Let's Infer! Using background knowledge & context clues to infer

Let's Infer! Using background knowledge & context clues to infer
Let's Infer! Using background knowledge & context clues to infer
Let's Infer! Using background knowledge & context clues to infer
Let's Infer! Using background knowledge & context clues to infer
Let's Infer! Using background knowledge & context clues to infer
Let's Infer! Using background knowledge & context clues to infer
Let's Infer! Using background knowledge & context clues to infer
Let's Infer! Using background knowledge & context clues to infer
File Type

PDF

(195 KB|21 pages)
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Standards
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This activity was designed to help students build executive function skills (use of self talk) to help them make inferences and better understand what they read. This activity includes visual aids to help students learn how to make inferences, thought prompting questions to help them understand different perspectives and locate clue words from 9, one paragraph stories. Based on Costa's "Three Story Intellect", this activity includes 3 different versions for various student abilities. Level 1: includes visuals, multiple choice options and prompting questions. Level 2 has visuals and thought prompting questions in the beginning, but not throughout. there are no multiple choice options, but a list of adjectives is included in the beginning. Level 3 is intended for students who already are able to make inferences from stories. Challenge your students to apply what they know about character traits and emotions and write their own stories including dialogue and inferred language based on given scenarios.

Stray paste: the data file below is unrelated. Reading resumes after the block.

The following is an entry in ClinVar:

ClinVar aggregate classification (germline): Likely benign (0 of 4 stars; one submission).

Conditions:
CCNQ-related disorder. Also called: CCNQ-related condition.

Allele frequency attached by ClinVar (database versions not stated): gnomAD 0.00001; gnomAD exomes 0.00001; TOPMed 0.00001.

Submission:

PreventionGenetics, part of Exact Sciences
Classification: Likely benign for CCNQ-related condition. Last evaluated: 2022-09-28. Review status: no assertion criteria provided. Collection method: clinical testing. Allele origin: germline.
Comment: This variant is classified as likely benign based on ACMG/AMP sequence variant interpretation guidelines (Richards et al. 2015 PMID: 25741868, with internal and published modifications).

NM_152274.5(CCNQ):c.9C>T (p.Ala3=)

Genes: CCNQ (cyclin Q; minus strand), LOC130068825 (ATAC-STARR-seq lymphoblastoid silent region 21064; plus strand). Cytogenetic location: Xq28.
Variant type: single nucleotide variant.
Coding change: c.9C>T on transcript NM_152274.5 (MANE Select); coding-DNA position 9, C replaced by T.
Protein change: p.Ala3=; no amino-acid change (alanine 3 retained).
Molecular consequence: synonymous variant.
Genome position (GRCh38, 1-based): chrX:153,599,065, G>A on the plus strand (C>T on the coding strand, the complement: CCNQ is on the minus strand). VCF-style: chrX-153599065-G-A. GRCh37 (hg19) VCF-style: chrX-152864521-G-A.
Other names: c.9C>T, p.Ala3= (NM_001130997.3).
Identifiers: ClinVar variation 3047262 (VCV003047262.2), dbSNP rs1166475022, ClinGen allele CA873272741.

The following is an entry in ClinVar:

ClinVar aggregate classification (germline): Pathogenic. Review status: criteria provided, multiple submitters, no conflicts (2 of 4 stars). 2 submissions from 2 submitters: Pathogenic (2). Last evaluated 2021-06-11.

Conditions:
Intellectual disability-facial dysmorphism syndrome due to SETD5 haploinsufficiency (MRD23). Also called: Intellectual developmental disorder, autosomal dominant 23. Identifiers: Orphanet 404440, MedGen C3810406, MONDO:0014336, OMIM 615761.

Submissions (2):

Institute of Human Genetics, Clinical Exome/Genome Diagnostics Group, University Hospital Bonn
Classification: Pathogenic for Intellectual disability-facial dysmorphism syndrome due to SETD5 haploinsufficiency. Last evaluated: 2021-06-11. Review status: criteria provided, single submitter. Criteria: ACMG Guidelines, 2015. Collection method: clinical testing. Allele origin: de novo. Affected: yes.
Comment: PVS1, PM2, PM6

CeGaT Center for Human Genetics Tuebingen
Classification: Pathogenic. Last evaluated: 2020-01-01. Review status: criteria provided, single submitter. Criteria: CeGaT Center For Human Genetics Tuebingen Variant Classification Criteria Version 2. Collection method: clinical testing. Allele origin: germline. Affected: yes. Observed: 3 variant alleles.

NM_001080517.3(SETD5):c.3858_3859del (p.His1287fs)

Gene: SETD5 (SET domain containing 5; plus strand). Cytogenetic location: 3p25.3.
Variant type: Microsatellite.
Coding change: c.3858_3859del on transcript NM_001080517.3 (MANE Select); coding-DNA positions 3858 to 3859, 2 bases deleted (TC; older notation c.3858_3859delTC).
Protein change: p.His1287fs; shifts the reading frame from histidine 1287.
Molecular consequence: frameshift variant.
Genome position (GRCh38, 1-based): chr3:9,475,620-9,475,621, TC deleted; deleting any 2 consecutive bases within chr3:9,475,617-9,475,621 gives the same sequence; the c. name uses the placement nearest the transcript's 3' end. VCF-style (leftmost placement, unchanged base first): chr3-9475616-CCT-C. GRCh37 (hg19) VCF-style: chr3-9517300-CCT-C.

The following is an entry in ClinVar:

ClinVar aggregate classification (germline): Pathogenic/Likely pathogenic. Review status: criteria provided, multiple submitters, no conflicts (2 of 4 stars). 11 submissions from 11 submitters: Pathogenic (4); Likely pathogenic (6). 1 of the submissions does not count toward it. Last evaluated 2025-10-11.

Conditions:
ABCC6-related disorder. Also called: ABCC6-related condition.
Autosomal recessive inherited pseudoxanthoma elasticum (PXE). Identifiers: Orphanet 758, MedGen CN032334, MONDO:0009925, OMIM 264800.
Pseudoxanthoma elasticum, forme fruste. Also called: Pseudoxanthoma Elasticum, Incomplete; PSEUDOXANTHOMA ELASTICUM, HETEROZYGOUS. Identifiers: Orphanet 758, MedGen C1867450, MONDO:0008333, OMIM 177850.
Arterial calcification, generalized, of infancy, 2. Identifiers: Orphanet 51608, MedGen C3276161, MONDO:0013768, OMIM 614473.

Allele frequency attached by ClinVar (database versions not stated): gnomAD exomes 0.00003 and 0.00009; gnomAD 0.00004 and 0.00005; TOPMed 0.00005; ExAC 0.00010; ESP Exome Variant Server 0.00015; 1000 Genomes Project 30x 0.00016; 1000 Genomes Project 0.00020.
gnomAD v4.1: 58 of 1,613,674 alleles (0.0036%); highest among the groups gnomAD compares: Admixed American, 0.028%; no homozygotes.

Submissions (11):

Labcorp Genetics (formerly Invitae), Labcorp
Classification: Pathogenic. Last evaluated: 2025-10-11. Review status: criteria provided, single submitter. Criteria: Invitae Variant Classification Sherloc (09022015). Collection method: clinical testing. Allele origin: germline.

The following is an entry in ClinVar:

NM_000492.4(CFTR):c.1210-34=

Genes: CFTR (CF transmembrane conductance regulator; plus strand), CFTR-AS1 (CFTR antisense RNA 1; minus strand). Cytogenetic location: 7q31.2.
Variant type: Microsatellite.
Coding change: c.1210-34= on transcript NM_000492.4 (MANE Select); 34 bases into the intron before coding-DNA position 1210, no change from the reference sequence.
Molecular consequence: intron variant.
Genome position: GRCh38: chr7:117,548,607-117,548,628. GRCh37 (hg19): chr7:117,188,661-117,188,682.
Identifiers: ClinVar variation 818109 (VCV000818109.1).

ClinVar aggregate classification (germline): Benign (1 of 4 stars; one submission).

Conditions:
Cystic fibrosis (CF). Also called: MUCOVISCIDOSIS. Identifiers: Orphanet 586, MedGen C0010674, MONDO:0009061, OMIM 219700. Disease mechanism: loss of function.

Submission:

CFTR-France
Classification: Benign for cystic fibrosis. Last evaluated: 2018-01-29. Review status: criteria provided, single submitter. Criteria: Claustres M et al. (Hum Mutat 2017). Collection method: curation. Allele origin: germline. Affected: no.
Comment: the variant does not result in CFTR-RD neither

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Determine or clarify the meaning of unknown and multiple-meaning words and phrases by using context clues, analyzing meaningful word parts, and consulting general and specialized reference materials, as appropriate.
Read closely to determine what the text says explicitly and to make logical inferences from it; cite specific textual evidence when writing or speaking to support conclusions drawn from the text.
Compare and contrast two or more characters, settings, or events in a story or drama, drawing on specific details in the text (e.g., how characters interact).
Distinguish their own point of view from that of the narrator or those of the characters.
Describe characters in a story (e.g., their traits, motivations, or feelings) and explain how their actions contribute to the sequence of events.
Total Pages
21 pages
Answer Key
Not Included
Teaching Duration
1 hour
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